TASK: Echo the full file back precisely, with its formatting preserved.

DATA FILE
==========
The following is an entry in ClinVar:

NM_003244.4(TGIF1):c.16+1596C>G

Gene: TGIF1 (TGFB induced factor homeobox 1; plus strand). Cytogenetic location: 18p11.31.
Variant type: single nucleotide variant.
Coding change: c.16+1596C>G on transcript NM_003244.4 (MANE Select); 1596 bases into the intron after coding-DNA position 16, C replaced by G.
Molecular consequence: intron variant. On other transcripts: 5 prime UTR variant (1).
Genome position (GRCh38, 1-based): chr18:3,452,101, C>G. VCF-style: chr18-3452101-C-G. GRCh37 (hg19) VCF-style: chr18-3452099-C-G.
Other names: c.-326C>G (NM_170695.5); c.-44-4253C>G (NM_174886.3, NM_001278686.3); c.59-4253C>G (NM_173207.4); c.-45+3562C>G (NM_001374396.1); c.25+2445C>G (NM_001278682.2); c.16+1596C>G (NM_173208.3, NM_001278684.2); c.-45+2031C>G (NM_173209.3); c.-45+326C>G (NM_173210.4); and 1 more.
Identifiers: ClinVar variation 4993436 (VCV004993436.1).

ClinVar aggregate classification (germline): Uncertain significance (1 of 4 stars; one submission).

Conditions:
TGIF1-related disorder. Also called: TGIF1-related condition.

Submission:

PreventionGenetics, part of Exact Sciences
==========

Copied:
The following is an entry in ClinVar:

NM_003244.4(TGIF1):c.16+1596C>G

Gene: TGIF1 (TGFB induced factor homeobox 1; plus strand). Cytogenetic location: 18p11.31.
Variant type: single nucleotide variant.
Coding change: c.16+1596C>G on transcript NM_003244.4 (MANE Select); 1596 bases into the intron after coding-DNA position 16, C replaced by G.
Molecular consequence: intron variant. On other transcripts: 5 prime UTR variant (1).
Genome position (GRCh38, 1-based): chr18:3,452,101, C>G. VCF-style: chr18-3452101-C-G. GRCh37 (hg19) VCF-style: chr18-3452099-C-G.
Other names: c.-326C>G (NM_170695.5); c.-44-4253C>G (NM_174886.3, NM_001278686.3); c.59-4253C>G (NM_173207.4); c.-45+3562C>G (NM_001374396.1); c.25+2445C>G (NM_001278682.2); c.16+1596C>G (NM_173208.3, NM_001278684.2); c.-45+2031C>G (NM_173209.3); c.-45+326C>G (NM_173210.4); and 1 more.
Identifiers: ClinVar variation 4993436 (VCV004993436.1).

ClinVar aggregate classification (germline): Uncertain significance (1 of 4 stars; one submission).

Conditions:
TGIF1-related disorder. Also called: TGIF1-related condition.

Submission:

PreventionGenetics, part of Exact Sciences